Attorneys in Ballard Spahr's Public Finance Department represented the Virginia Department of Transportation in a $925 million public-private partnership to build high-occupancy toll (HOT) lanes and refurbish high-occupancy vehicle (HOV) lanes along 29 miles of Interstate 95 in Virginia. The project, which took several years to structure and was hailed as “historic… for transportation and the economy in Virginia” by Virginia Gov. Robert F. McDonnell, closed Tuesday.

The project involves the design, construction, renovation, financing, and operation of HOV/HOT lanes on a heavily traveled I-95 corridor in Northern Virginia. The Ballard Spahr legal team spearheaded the drafting of a comprehensive agreement laying out the rights and obligations of VDOT and the private entity, 95 Express Lanes LLC, a joint venture between affiliates of Transurban Group and Fluor Corporation. Construction will begin this month and is scheduled for completion in 2014.

Brian Walsh, the public finance partner who led the Ballard Spahr team, said: “Federal and state funding for these large, complex transportation projects is limited and risks need to be thoughtfully allocated. The key to putting them together is to combine a variety of funding sources: tax-exempt bonds, private investment, federal loan programs such as the Transportation Infrastructure Finance and Innovation Act (TIFIA), and public funds. Virginia is a national leader in this area and we are delighted to have represented them.”

Construction of the HOV/HOT lanes is estimated at $925 million. The private investors will contribute $292 million. Those funds, along with $263 million in tax-exempt bond proceeds (including investment earnings) and a $71 million contribution from VDOT, will serve as initial financing for the project. In addition, the developers currently expect to receive $300 million in credit assistance through TIFIA. If they do not receive the TIFIA loan, VDOT and the private investors have committed to provide backup funding.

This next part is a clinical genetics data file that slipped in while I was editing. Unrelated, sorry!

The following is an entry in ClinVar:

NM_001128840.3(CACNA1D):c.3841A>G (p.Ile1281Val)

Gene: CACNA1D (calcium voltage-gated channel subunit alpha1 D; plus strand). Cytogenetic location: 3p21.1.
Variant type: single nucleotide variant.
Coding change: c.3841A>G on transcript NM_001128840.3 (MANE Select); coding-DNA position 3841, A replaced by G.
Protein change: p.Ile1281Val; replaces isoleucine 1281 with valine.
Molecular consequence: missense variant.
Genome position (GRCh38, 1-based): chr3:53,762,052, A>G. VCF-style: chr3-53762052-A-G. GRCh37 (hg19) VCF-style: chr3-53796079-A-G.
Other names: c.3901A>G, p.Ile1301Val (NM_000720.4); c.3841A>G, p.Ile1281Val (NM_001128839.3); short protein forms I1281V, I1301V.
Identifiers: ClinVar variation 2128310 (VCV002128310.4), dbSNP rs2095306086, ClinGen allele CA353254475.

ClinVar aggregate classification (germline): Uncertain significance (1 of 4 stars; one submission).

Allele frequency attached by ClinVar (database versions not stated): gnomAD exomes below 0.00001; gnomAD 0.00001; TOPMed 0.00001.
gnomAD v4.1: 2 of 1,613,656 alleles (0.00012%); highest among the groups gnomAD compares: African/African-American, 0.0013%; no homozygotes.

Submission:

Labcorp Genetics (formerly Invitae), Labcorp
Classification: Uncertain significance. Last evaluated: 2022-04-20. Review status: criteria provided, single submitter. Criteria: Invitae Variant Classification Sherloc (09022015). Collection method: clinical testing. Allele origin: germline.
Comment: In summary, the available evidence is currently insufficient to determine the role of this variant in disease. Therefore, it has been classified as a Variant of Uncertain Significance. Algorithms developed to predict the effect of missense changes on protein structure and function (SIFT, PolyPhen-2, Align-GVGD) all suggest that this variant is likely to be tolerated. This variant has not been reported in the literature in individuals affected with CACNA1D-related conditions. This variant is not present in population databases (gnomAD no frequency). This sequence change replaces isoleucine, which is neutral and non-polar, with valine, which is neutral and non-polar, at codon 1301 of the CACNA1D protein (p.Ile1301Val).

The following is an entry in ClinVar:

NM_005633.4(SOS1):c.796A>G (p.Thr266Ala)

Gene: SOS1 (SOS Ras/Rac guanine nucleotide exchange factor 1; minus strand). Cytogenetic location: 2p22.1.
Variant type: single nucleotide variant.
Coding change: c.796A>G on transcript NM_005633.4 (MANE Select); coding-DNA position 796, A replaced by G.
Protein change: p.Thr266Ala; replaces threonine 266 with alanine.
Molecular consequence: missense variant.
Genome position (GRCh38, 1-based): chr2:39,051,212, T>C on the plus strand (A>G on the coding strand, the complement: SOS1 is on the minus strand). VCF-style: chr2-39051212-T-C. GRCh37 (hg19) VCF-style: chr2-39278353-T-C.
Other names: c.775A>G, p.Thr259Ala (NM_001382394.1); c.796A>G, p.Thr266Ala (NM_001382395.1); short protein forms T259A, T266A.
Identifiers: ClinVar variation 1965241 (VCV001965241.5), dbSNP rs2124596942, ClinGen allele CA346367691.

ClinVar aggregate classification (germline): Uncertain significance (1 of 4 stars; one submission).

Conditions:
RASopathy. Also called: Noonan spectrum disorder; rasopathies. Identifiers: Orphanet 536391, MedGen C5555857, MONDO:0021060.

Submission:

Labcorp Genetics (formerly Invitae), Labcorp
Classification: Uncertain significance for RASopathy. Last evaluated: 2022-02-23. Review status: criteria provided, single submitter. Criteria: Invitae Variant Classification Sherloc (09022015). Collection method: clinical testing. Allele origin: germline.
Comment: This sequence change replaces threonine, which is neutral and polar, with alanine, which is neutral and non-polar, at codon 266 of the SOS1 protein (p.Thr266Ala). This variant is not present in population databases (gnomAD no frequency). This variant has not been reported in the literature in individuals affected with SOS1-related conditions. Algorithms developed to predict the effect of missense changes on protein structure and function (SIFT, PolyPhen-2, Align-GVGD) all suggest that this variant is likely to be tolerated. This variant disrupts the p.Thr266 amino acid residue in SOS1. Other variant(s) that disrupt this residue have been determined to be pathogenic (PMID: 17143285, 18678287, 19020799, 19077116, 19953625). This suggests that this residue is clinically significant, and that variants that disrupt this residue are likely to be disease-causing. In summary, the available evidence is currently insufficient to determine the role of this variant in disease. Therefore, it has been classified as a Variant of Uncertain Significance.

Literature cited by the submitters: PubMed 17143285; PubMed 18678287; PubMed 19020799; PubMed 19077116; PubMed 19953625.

VDOT will own and oversee the new lanes, and 95 Express Lanes will finance, build, operate, and maintain them as part of a 76-year concession. The private partners assume the risk of delivering the project on a performance-based, fixed-price, set-date agreement.

The HOV/HOT Lanes are free of charge for vehicles with three or more occupants. Drivers with fewer occupants also can use the lanes and will pay using a dynamic tolling system that uses an electronic transponder to calculate rates, which vary depending on the time of travel and the portion of the highway. The private investor will collect the tolling revenue.

Said William Rhodes, Chair of Ballard Spahr’s Public Finance Department: “We have a long history of helping states and municipalities build and grow, but as times change, so do the means for funding complex and essential public infrastructure. An increasing number of state governments are establishing P3 offices in light of the successes and leadership in states like Virginia, Colorado, and Alaska. Transactions like this offer an innovative way to procure, fund, develop, and maintain essential infrastructure by leveraging private investment in public infrastructure. More importantly, they provide a tremendous benefit to taxpayers and the governments serving them. We see this as the future of sustainable funding for transportation infrastructure investment.”

The Ballard Spahr legal team was Mr. Walsh and associate Steve T. Park with assistance from partners Charles S. Henck, Alan S. Ritterband, Randall J. Towers, and Glenn L. Unterberger.